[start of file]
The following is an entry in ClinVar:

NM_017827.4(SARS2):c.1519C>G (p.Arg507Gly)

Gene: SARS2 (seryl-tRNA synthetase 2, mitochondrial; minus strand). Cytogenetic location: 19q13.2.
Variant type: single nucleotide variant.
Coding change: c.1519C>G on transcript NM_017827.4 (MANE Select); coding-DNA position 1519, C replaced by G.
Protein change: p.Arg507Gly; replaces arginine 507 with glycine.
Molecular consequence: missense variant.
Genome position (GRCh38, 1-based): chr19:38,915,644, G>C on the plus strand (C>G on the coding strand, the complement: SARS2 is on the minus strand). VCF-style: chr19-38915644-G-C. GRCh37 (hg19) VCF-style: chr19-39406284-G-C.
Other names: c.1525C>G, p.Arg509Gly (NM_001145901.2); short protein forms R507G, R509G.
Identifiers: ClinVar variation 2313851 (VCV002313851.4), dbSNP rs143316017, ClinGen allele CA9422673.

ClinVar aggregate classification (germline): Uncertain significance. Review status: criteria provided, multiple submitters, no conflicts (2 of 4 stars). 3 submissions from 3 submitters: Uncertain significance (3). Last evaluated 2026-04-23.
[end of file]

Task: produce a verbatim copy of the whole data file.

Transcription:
The following is an entry in ClinVar:

NM_017827.4(SARS2):c.1519C>G (p.Arg507Gly)

Gene: SARS2 (seryl-tRNA synthetase 2, mitochondrial; minus strand). Cytogenetic location: 19q13.2.
Variant type: single nucleotide variant.
Coding change: c.1519C>G on transcript NM_017827.4 (MANE Select); coding-DNA position 1519, C replaced by G.
Protein change: p.Arg507Gly; replaces arginine 507 with glycine.
Molecular consequence: missense variant.
Genome position (GRCh38, 1-based): chr19:38,915,644, G>C on the plus strand (C>G on the coding strand, the complement: SARS2 is on the minus strand). VCF-style: chr19-38915644-G-C. GRCh37 (hg19) VCF-style: chr19-39406284-G-C.
Other names: c.1525C>G, p.Arg509Gly (NM_001145901.2); short protein forms R507G, R509G.
Identifiers: ClinVar variation 2313851 (VCV002313851.4), dbSNP rs143316017, ClinGen allele CA9422673.

ClinVar aggregate classification (germline): Uncertain significance. Review status: criteria provided, multiple submitters, no conflicts (2 of 4 stars). 3 submissions from 3 submitters: Uncertain significance (3). Last evaluated 2026-04-23.